‘It’s on a pallet’ are not the words I wanted, nor expected, to hear from the delivery man when the Weber Traveler (American spelling) turned up. It’s allegedly the portable barbecue for anyone, from casual picnickers to retirees with big, fancy Volkswagen Grand California campervans. But at over one metre wide and nearly 60 centimetres deep, it seems to be the portable barbecue for anyone who has a vehicle with a boot capacious enough to transport it. We transported it in a Volvo XC60 and the Traveler fit in its boot exactly. First impressions were more portly than portable. At least it was easy to put together out of the box.
How the Weber Traveler was tested
The Traveler had a proper day out with us. It made up a crucial part of our camping kitchen, with the other part being the amenities found in our Volkswagen Grand California campervan.
With the Traveler we cooked the all-important burger patties and, as an impromptu addition, toasted bread for bruschetta. These two are simple items for barbecuing but cooking burger patties is something easily ruined by feeble and uneven burners.
Is the Weber really portable?
If you have the space, yes it is. The size is only half the story because while the Weber Traveler is of similar dimensions to most peoples’ permanently stationed backyard grills, the Traveler has a brilliant hydraulic mechanism in the stand for collapsing it down. Put your foot on the foot stand at the base, pull a red lever that sits beneath the side table, and the whole unit eases down gently on gas struts. There’s a lock that engages automatically on the lid to stop the inevitable open-lid disaster that would unfold if it didn’t. There’s a red tab that locks the legs shut too. You can then lift the barbecue and cart it along on the wheels.
The Traveler’s cart is an integral part of it, like a tortoise’s shell. While that makes it bigger than it would be without, it makes the Traveler so much easier to move around. It also saves you the need to carry around a camping table.
Features and usability
With an RRP of £439.95, the Traveler is quite an investment. But is it a wise one? In typical Weber fashion, the Traveler is very solid and well put together. Sure it rattles when you’re wheeling it across a gravel car park, but there is no sense that it’s being rattled to pieces.
Parked up and set up, it looks like the business. The lid has a temperature gauge, which is a very welcome addition, and beneath it, you find a single burner. Above the burner sit two cast iron grill plates. The grill plates are what contribute most noticeably to the Traveler’s rather portly 28-kilogram weight. But given how easy it is to wheel around, set up and collapse, and how solid it is, it’s a thoroughly worthwhile trade-off.
Because it’s a single burner there’s just one dial. Just next to the dial are three plastic tool hooks. In terms of gas, because it’s a travel barbecue, the Traveler uses the little screw-in butane/propane gas canisters. You can hook it up to a big gas bottle or campervan gas supply if you want to but it needs an adaptor hose, which is sold separately and is quite expensive.
In terms of oomph, the Traveler packs plenty of it. The stainless steel burner pumps out 3.8kW. That’s a little bit more than what you get from Weber’s mid-sized Q 2200 gas barbecue, which is of a similar size and price albeit without the folding stand. It’s also the same output seen on Char Broil’s All-Star 120 B-Gas travel barbecue.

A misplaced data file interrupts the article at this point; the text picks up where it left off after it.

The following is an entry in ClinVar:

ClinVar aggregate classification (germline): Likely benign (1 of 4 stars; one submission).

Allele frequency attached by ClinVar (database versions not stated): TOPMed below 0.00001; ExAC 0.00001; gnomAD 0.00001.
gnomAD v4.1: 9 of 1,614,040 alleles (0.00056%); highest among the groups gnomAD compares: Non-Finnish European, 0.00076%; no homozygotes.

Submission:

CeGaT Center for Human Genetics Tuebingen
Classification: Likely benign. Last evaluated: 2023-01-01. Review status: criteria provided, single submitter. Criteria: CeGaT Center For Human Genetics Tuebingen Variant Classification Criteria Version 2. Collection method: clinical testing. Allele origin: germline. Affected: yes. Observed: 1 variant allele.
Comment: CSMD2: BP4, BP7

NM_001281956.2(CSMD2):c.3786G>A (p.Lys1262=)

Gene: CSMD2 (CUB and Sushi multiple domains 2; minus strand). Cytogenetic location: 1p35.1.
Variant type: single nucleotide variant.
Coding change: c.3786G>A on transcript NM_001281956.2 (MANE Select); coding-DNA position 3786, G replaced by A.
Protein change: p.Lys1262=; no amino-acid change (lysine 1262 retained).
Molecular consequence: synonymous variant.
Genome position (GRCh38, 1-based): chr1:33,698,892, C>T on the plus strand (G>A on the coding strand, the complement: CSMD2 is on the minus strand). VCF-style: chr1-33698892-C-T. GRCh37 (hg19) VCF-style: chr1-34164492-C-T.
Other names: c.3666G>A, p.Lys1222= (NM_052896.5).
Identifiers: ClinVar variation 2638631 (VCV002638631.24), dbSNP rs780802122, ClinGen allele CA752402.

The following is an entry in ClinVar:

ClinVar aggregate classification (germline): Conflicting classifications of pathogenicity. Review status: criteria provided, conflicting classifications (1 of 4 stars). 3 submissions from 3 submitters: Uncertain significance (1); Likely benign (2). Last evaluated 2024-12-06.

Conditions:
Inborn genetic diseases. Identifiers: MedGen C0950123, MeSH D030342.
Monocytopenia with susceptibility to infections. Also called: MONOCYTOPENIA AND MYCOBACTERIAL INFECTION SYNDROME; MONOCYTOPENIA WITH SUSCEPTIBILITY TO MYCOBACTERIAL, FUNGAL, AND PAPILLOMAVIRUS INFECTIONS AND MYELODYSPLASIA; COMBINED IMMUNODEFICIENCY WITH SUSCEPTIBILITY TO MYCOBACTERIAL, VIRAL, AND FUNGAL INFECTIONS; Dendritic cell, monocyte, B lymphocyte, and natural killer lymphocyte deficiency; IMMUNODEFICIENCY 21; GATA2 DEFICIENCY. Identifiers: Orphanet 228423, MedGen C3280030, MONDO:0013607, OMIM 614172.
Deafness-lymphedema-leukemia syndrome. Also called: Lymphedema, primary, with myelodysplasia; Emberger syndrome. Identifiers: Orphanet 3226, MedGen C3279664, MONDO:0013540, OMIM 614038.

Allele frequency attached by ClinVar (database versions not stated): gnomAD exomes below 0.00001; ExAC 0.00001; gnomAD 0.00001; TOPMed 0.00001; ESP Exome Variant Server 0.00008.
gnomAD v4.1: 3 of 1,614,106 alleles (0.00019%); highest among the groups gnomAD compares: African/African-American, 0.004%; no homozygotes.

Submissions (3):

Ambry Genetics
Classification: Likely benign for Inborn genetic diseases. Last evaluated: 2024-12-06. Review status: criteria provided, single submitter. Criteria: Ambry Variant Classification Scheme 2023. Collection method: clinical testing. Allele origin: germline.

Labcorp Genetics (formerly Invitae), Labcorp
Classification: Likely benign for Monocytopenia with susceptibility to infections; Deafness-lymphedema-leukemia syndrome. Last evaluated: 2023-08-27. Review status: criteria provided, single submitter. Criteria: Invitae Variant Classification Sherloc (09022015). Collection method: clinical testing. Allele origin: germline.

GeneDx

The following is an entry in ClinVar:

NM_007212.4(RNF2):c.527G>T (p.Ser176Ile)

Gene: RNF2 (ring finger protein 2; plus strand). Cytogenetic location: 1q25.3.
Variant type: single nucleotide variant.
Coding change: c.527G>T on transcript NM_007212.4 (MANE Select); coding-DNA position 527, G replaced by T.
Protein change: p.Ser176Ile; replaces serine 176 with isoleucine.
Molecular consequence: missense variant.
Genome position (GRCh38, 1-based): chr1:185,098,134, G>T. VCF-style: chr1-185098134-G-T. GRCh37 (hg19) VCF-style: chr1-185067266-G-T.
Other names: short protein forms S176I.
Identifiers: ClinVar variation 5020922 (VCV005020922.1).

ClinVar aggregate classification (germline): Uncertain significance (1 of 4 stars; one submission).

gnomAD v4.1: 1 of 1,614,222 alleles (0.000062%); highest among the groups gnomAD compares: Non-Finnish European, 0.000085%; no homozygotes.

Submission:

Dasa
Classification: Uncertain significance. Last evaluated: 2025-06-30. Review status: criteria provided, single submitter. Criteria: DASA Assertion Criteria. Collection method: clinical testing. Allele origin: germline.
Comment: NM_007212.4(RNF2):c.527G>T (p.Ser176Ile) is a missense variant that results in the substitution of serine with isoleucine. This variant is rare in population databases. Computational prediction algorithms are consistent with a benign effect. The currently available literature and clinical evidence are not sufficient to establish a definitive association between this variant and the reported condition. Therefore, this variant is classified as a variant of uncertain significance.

Because there’s lots of power the plates heat up within a few minutes and you’re ready to start cooking. For this, there is ample space to cater for large groups. The cooking area is more than 2000 square centimetres, which dwarfed our catering for three. It’s enough for at least a dozen medium-sized burger patties. That’s because it’s all useable cooking space. The burner tube snakes around the whole grill.
As with the built-in temperature gauge, the infinitely adjustable control dial helps you to cook with more confidence. We didn’t encounter issues with anything sticking to the grill plates either. Overall, it was a stress-free barbecuing experience that produced some excellent results. No doubt the Traveler can be used for any style of grilling, from slower cooking to steak searing. In terms of fuel use, we didn’t get close to using a 445-gram gas canister. There was about a third left. Though if you're planning on quite a culinary extravaganza you'll want at least a couple of those. Or a big gas bottle.
Is Weber’s Traveler a worthwhile investment? If you own a city car, hatchback or a saloon and you intend to take it places, then no it isn’t because it simply won’t fit in the boot. You could squeeze it in by folding the seats down but then it hardly seems portable at that point. But if you own an estate car or family SUV or a campervan then you should seriously consider the Traveler because it’s a brilliant travel kitchen capable of being your home barbecue as well.
It’s the inclusion of important features and performance that impressed us most. There are no useless frills, just simple parts that work flawlessly and will last if you take care of them.
How does the Traveler stack up against competitors? Char Broil’s All-Star 120 B-Gas portable barbecue is cheaper at £379.99 and has the same power output. With the stand, it also weighs about the same, but the cooking area is smaller (43-centimetre diameter circular plate) and you have to remove the barbecue from the stand to move it because the stand doesn’t fold away. The Weber Traveler is superior in our eyes.
|• Smooth system for folding away||• Pricey|
|• Powerful burner||• Quite large for a travel BBQ|
|• Sturdy and well made|
|• Large cooking area|